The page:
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Before I sit down to write my column, I tap the button on my Roomba robot vacuum cleaner with my toe. It activates and emits a series of beeps before backing off its docking station and fastidiously following my unspoken orders. There’s something comforting about the soft whirr of its motor rambling, bumping and pivoting around my house.

My Roomba inevitably gets stuck under the buffet and calls out “Error!” for my assistance. After coming to its rescue, I plop onto our couch with a sense of security. “Things are being taken care of,” I think to myself.

Moby, our yellow lab, disagrees. While sitting at my feet, he side-eyes the suspicious object traversing our foyer, sucking up tiny tumbleweeds of carpet fuzz, dirt and dog hair. It soon enters the family room, making a beeline for my Birkenstocks. Just as I take a sip of my pumpkin spiced coffee, Moby leaps onto the couch beside me.

“Moby, it won’t hurt you, you blockhead!” I exclaim, grimacing at the fresh stain on my cotton sweater.

If you don’t own a robot vacuum cleaner, you probably find this scenario somewhat odd. You’re probably wondering why any sane person would assign human personality traits to a simple household appliance. I may be crazy for forming an emotional relationship with my Roomba, but I am not alone.

More than 40 million people around the world have purchased Roomba robot vacuum cleaners since an MIT professor and two dweeby students invented them two decades ago, not to mention others who bought robot vacuums made by competitor brands. Researchers have found that human owners tend to personify their robot vacuums, assigning them as male or female (we believe our Roomba is nonbinary), giving them names (my favorites: Meryl Sweep, Rosie, Lurch, Optimus Grime, Vlad the Inhaler, Dirty Hairy, Alice and Dustbin Bieber), and forming emotional bonds (one owner even introduced his Roomba to his parents as his new girlfriend).

Roombas have made their way into our hearts and pop culture, as evidenced by internet videos of Roombas terrifying dogs and transporting cats, and recurring “Parks and Recreation” sitcom character “DJ Roomba.” However, many robots are portrayed as scary machines programmed to kill, like HAL, Terminator and Ultron. No wonder there are disturbing internet posts of Roombas strapped with knives and chain saws, with captions like “Alexa, intruder alert, release the Roomba!”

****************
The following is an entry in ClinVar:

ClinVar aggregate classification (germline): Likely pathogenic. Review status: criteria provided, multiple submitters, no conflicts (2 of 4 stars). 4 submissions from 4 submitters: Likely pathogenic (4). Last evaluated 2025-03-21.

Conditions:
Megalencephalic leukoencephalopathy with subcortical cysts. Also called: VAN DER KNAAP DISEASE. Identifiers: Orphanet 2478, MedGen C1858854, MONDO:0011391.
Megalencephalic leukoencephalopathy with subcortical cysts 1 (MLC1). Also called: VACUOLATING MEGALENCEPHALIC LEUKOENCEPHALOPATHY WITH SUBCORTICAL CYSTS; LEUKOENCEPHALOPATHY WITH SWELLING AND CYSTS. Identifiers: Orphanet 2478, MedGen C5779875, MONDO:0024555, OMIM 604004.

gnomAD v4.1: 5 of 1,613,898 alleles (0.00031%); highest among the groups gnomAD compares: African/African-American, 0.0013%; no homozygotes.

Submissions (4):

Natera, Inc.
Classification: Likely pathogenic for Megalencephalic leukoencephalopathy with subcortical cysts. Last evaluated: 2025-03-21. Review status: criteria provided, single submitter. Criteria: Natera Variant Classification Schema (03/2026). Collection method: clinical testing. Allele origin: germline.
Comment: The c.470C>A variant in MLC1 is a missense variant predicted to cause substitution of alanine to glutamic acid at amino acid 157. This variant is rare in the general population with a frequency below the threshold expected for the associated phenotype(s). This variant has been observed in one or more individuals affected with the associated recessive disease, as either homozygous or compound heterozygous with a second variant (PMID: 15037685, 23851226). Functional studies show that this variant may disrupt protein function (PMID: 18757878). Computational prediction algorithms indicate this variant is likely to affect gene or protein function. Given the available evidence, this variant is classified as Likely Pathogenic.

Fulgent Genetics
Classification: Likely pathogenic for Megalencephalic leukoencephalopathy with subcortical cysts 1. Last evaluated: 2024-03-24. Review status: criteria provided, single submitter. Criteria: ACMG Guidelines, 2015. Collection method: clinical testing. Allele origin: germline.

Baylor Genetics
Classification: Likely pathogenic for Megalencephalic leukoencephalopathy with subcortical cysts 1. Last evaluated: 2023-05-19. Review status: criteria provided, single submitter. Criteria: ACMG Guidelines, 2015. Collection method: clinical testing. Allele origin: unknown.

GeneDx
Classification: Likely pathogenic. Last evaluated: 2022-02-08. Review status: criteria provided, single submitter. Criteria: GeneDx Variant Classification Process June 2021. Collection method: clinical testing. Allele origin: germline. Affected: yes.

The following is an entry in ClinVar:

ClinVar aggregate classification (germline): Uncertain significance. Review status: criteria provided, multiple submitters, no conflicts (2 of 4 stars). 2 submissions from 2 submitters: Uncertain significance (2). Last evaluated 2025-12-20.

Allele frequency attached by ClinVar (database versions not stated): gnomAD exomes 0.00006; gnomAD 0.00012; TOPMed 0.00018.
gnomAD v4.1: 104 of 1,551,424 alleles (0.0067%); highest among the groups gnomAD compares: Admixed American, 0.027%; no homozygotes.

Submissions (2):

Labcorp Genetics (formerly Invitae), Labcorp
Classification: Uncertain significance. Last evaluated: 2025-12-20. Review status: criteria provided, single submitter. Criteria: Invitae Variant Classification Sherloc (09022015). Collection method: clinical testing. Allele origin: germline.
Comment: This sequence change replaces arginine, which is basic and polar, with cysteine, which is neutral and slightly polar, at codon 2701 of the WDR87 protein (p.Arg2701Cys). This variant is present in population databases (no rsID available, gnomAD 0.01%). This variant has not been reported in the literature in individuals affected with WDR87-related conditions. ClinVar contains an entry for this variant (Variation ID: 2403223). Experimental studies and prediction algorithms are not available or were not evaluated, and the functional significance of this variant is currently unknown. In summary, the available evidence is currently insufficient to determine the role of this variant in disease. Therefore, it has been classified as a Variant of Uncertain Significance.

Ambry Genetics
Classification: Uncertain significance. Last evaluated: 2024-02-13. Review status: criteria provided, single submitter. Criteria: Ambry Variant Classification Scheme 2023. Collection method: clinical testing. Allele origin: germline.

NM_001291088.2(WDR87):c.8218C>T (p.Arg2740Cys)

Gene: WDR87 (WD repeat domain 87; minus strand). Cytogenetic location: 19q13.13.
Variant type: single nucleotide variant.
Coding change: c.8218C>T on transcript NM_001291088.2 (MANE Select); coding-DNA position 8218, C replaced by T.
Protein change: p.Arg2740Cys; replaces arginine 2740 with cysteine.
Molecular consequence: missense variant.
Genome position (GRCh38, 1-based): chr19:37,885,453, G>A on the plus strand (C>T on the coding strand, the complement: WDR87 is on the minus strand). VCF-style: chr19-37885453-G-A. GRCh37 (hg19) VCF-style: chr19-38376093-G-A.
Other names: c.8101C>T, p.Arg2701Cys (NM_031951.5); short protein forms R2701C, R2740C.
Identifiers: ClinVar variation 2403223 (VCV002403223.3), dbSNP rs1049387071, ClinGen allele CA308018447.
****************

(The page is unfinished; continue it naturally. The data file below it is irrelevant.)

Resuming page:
Speaking of Alexa, Amazon’s Wi-Fi-connected smart speaker is not to be trusted. I refuse to upgrade my 600-series Roomba to a Wi-Fi-capable model that can scan, map and memorize my home’s interior layout and communicate with Alexa for optimal cleaning. My old-school Roomba can’t receive commands from our Alexa, which of course, prevents them from conspiring to kill me and conquer the human race. I’d much rather have my dim-witted Roomba bouncing blindly against my furniture and leaving swaths of dirty floors in its wake than risk robot world domination.

My phone, television, computer, microwave, refrigerator, thermostat, toothbrush and thermostat are Wi-Fi connected, but unlike my Roomba, they can’t move around the house. I certainly don’t want my mobile Roomba to buddy up with Alexa, turn against me and become a human battering ram.

“Police are looking into the mysterious death of housewife Lisa Molinari, who was found fatally pummeled on the kitchen floor of her home on Wednesday. No suspects have been named in the case. However, the medical examiner identified what appeared to be miniature tire marks on the victim’s body. No witnesses have come forward to make statements, although it was reported that an Alexa device on the victim’s kitchen windowsill emanated an evil snicker. …”

As I sit on my couch tapping away at my laptop, I hear my Roomba emit a familiar sing-song tune, indicating that it has finished its task and returned obediently to its docking station. I’m not sure if my robot is good or evil, male or female, threatening or harmless, high tech or low budget. All I know is that it sucked up a heckuva lot of dog hair while I wrote this column, and for that, I am grateful.

Read more at themeatandpotatoesoflife.com and in Lisa’s book, “The Meat and Potatoes of Life: My True Lit Com.” Email: meatandpotatoesoflife@gmail.com

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